The busiest times of the day for the cook were the morning and the early evening. In the morning hours, Cook would first meet with the mistress of the house for her to review and approve menus, then she would prepare soup for the following day, as soup was “not usually meant to be eaten the same day it was made”. Next, Cook would prepare the jellies, pastries, creams and entrées required for the evening meal, and then luncheon was prepared for those “above stairs”. The afternoon hours allowed Cook a little bit of down time, unless guests were staying in the house, or if a dinner party was to be held. Then, on such occasions as these, servants found no time for rest. The hours between 5:00 p.m. and 10:00 p.m. were extremely hectic for Cook. Once dinner had been served, Cook’s work for the day was finished, and the remainder of the clean up and chores fell to the kitchen maids and scullery maids. These remaining chores, in and of themselves, were extremely laborious, as a full dinner for 18 people could easily produce some 500 separate items of china, glassware, kitchenware and cutlery that needed to be cleaned

The “Plain Cook”, unlike the aforementioned “professed cook”, would have general housekeeping duties to perform, many which were not related to cooking at all, especially in households where there were no kitchen or scullery maids. She might be expected to dust and sweep the dining room or parlor, light the fires, sweep the front hall and/or door-step, and even clean the grates—all in addition to maintaining the work of the kitchen. She would need to rise early, 6:00 in the summer months, and 6:30 in the winter, to light the kitchen fire, and then complete all her work upstairs before cooking breakfast. Plain Cooks were usually expected to only cook simple meals. For example, for luncheon, she might serve a joint of meat, vegetables and pudding. For dinner, she would prepare much the same meal, or she might vary it by serving fish, vegetables, potatoes and tarts.
Following dinner, the plain cook would need to clean the dishes, and scour tables and kitchen counters, and perhaps mop the kitchen floor so that it would be clean for the next morning. These were all tasks that the scullery maid would typically perform, but in a household where there was no scullery maid, these chores were left to the plain cook. She was to see to it that all these duties were completed before going to bed, and finally, it was her responsibility to see that the kitchen fires had burnt low; that the gas (in homes that had gas) in the kitchen and passages was turned off; and that the basement doors and windows were securely fastened. At last, she could retire for the night.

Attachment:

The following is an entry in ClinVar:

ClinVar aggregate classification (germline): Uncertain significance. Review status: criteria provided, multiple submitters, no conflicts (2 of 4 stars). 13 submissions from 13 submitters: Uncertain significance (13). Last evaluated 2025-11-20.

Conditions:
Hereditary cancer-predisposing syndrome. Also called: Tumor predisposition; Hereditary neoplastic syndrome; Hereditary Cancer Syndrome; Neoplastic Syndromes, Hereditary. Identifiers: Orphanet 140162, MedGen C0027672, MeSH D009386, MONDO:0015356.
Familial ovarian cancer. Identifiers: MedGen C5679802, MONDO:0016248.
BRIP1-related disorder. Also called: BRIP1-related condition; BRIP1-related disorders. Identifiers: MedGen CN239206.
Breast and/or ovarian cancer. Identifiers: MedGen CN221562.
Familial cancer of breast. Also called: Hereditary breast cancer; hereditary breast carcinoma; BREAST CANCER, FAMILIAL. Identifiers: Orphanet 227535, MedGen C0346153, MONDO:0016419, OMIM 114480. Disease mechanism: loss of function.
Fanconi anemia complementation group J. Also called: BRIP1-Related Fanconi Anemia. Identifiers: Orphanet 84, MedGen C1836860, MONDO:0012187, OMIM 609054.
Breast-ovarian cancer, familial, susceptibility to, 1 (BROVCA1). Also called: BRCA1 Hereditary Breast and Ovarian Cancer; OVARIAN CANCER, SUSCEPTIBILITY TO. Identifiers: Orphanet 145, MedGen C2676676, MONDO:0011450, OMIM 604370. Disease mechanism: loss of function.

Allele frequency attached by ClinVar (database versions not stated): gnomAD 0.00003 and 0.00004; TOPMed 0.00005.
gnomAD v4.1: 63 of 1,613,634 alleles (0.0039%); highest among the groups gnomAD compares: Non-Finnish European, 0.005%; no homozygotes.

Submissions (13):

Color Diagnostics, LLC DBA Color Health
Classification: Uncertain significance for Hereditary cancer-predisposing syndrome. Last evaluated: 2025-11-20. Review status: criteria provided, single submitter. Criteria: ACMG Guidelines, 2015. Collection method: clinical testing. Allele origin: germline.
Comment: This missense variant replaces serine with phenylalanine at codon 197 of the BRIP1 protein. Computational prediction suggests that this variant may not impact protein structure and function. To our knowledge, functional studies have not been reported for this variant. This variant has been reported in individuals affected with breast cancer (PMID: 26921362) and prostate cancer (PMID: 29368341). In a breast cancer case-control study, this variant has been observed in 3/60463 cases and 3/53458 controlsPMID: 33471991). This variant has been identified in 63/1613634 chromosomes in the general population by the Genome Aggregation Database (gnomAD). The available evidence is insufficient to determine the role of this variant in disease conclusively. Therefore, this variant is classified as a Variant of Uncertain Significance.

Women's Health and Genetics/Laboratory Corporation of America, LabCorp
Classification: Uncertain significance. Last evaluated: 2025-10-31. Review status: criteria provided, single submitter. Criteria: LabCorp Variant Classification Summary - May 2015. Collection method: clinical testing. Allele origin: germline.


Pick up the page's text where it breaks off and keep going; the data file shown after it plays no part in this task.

HOUSEMAIDS
Under the supervision of the Housekeeper, there were several house maid positions, including parlour maids, chambermaids, laundry maids, still-room maids, “between maids”- these maids performed double-duty as both kitchen and housemaid, and maids-of-all-work. These were the employees who really maintained the house.
Each had their own set of duties and responsibilities, which included lighting fires and keeping them stoked, bringing up clean hot water for washing and bathing, and removing the dirty water after (four times a day—before breakfast, at noon, before dinner, and at bedtime); emptying and cleaning chamber pots; thoroughly cleaning all the public rooms of the house, making beds, sweeping, dusting and cleaning the bedrooms, as well as all the other rooms and areas of the house, scrubbing floors on their hands and knees, sweeping ashes, cleaning and polishing grates, candlesticks, marble floors and all the furniture, brushing carpets and beating rugs, washing loads of laundry, which needed to be soaked, blued, washed, rinsed, rinsed again, wrung out, hung to dry and then ironed.
The housemaid’s work was back-breaking and exhausting, more so than we can truly imagine.
There were lamps to clean and fill, each and every day, and because the working area was in the basement, maids frequently had to lug hot water up to the third floor of the house where the bedrooms were. In addition, in order to tend the fires in the house and keep them lit, a maid also had to carry loads of coal up each flight of stairs to all the fireplaces in the house.
Indeed, the housemaid’s day was long, intensive and painfully strenuous, beginning at 6:00 a.m. when she rose and dressed, then made tea for the Lady’s Maid and Housekeeper and served them by 6:30 a.m. on until 10:30 p.m. or later, when she could finally retire for the night with the house completely in order and ready for her to start all over again the following day.
MAIDS-OF-ALL-WORK